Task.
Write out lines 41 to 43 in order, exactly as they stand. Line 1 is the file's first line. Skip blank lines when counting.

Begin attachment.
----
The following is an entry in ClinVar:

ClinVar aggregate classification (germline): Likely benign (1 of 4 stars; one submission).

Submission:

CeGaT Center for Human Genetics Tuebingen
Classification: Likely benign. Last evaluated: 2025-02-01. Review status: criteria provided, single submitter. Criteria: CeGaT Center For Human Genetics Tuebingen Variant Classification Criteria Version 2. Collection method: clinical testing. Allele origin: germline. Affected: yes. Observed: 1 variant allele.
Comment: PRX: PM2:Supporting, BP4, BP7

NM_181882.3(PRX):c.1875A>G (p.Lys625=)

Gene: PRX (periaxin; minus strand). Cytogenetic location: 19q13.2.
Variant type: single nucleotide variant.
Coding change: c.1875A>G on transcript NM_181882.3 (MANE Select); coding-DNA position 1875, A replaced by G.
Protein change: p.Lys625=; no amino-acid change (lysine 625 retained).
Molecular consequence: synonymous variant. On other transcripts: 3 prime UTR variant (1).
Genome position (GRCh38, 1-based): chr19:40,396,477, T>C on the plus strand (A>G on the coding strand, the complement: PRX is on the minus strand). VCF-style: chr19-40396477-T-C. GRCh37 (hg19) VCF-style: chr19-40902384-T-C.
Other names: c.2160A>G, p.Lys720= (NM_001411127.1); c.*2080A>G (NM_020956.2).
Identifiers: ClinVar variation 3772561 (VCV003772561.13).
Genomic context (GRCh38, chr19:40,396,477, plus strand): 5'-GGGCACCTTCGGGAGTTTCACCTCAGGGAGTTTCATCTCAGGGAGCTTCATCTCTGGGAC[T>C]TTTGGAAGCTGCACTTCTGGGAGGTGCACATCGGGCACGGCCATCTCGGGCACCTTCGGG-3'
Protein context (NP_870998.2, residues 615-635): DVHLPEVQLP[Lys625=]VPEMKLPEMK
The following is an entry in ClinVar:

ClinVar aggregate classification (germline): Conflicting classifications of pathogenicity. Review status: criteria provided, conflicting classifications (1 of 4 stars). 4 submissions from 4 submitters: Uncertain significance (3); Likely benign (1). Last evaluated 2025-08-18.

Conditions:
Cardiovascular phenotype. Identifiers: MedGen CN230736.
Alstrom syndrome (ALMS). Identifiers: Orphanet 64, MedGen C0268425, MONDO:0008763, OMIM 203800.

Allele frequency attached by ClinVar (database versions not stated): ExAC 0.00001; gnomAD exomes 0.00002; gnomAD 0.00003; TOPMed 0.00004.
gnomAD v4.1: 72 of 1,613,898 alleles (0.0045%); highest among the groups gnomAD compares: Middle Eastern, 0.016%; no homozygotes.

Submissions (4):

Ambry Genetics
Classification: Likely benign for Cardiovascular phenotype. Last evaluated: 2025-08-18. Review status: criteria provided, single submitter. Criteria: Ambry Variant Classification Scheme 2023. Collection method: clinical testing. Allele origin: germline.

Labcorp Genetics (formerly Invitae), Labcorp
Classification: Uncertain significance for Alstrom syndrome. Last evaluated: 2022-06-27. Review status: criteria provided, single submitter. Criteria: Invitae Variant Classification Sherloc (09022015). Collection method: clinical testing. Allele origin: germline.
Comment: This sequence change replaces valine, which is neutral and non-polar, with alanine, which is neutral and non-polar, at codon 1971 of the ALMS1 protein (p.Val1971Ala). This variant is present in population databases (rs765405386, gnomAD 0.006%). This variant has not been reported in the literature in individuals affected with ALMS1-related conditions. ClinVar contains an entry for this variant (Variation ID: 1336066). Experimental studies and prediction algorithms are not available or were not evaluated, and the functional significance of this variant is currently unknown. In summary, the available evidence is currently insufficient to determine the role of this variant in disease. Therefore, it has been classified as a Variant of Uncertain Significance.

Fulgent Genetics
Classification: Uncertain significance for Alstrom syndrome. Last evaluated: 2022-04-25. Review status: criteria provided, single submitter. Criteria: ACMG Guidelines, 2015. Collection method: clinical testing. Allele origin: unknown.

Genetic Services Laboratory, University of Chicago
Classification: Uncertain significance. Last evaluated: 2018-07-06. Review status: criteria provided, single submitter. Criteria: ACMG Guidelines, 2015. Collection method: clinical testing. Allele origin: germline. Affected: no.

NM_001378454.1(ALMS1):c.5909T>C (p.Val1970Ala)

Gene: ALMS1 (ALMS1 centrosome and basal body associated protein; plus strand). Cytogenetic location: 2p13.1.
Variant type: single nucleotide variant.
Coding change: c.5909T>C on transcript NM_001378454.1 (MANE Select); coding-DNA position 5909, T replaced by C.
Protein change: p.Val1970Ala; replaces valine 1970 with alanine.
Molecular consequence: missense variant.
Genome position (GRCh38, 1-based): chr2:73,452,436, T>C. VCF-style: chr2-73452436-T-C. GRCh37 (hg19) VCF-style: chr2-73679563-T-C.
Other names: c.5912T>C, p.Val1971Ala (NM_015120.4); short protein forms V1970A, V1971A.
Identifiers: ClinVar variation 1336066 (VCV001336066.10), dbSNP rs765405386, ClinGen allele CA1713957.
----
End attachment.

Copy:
Genome position (GRCh38, 1-based): chr2:73,452,436, T>C. VCF-style: chr2-73452436-T-C. GRCh37 (hg19) VCF-style: chr2-73679563-T-C.
Other names: c.5912T>C, p.Val1971Ala (NM_015120.4); short protein forms V1970A, V1971A.
Identifiers: ClinVar variation 1336066 (VCV001336066.10), dbSNP rs765405386, ClinGen allele CA1713957.